Looking at this graph, the retailer can easily see that most shoes sell at the beginning of the season – even without heavy discounts. This helps the retailer predict inventory levels to keep up with the demand for shoes.

It also shows that accessories almost never sell at regular prices, nor do they sell well when the discount levels are higher than 70%. Knowing this, the retailer can control its capital spending by not overstocking on this item. The retailer can also increase profit per square footage of their store by reselling its accessories earlier in the season to avoid high markdowns and inventory overstocks at the end of the season.

Example # 2 – A digital music streaming service provider is using analytics to assess the performance of its sales channels (direct vs. sales through different social media sites such as Facebook and Twitter) to guide future marketing and development spend. For that, the company uses a heat grid to map out:

  • X axis – various devices (iPhone, iPad, Android Smartphone, Android Tablet, Blackberry)
  • Y axis – various channels (direct site, Facebook, Twitter, …)
  • Color of the circles – # of downloads (0-100 = red, 100-1000=orange, 1000-10000 = yellow, 10000+ = green)
  • Size of the circles – app usage hours per day – the bigger the size, the more usage

This graph helps the music service provider analyze data from millions of records to quickly understand the popularity and usage patterns of their application on different devices, sold through different channels.

Heat grids can be use in variety of other forms, such as survey scales, product rating analysis, customer satisfaction studies, risk analysis and more. Are you are ready to find out whether your big data is hot or not? Check out this 3 minute video to learn how heat grids can help you.

Understanding buyers/users and their behavior is helping many companies including ideeli – one of the most popular online retailers – and Travian Games – top German MMO (massively multiplayer online) game publisher – gain better insight from their hottest asset – their big data!

What is your hottest business asset?

– Farnaz Erfan, Product Marketing, Pentaho

This post originally appeared on Smart Data Collective on July 13,2012

Creating Pentaho Reports from MongoDB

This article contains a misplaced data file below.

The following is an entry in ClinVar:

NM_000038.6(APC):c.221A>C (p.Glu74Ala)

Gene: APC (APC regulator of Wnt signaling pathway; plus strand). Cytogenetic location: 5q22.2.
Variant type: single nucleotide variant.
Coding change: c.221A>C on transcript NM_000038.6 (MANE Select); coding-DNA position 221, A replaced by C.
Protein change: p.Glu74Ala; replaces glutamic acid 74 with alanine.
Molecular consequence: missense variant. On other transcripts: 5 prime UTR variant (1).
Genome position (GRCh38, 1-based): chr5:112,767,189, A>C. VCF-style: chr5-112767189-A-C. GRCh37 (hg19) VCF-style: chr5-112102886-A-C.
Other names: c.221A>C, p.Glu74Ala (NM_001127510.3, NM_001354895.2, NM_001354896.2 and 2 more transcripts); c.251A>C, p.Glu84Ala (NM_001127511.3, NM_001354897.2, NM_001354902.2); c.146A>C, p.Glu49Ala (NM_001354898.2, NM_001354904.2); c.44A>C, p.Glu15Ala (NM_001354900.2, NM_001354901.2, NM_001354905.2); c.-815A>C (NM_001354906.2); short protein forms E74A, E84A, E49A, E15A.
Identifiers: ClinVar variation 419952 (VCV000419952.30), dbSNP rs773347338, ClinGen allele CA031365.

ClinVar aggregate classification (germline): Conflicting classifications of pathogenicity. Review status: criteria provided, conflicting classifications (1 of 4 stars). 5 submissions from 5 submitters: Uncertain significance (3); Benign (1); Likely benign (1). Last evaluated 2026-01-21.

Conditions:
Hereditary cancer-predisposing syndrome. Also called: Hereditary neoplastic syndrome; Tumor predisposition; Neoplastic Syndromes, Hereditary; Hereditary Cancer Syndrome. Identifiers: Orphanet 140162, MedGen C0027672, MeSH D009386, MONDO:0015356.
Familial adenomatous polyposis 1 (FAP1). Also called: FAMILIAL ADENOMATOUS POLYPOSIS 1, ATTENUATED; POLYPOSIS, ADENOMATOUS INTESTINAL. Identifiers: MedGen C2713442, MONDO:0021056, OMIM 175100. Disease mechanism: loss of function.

So you’ve made the move and started using MongoDB to store unstructured data.  Now your users want to create reports on the MongoDB databases and collections.  One approach is to use a Kettle transformation that retrieves data from MongoDB for reports.  This approach is documented on the Pentaho Wiki.  However, I want to use the MongoDB database directly without dealing with Spoon and Kettle transformations.  Fortunately Pentaho Reporting also supports scripting with Groovy built in.  This tutorial will show you how to create a report against MongoDB data using the Javadrivers and Groovy scripting.

You should already have mongodb installed and accessible.  I’m running on the same machine with the default settings, so vary the code as needed for your configuration.
You also need to put the mongo-java-driver-2.7.2.jar file in the libraries for Report Designer and the BA Server
$PENTAHO_HOME/design-tools/Pentaho Report Designer.app/lib/
Restart the app and BA Server if they are running to pick up the new .jar files.
Setting Up
The first thing you need is some data.  I’ve created an input file of sales by region and year to use as an example.  Download and import the data using the mongoimport command:
> mongoimport -d pentaho -c sales data.json
Verify that the data has been successfully imported by opening the mongo shell and using the following commands:
> use pentaho
> db.sales.find();
You should see a list of documents that were added.
Creating the Report
  1. Using Pentaho Report Designer, create a new report.
  2. Add a data source and choose Advanced -> Scriptable
  3. Select groovy as the language and click the (+) for a new query
  4. Enter the following code as the script (check Server Address on database connection creation)

import com.mongodb.*

import org.pentaho.reporting.engine.classic.core.util.TypedTableModel;
def mongo = new Mongo("", 27017)
def db = mongo.getDB("pentaho")
def sales = db.getCollection("sales")
def columnNames = new String[6];
columnNames[0] = "Region";
columnNames[1] = "Year";
columnNames[2] = "Q1";
columnNames[3] = "Q2";
columnNames[4] = "Q3";
columnNames[5] = "Q4";
Class[] columnTypes = new Class[6];
columnTypes[0] = String.class;
columnTypes[1] = Integer.class;
columnTypes[2] = Integer.class;
columnTypes[3] = Integer.class;
columnTypes[4] = Integer.class;
columnTypes[5] = Integer.class;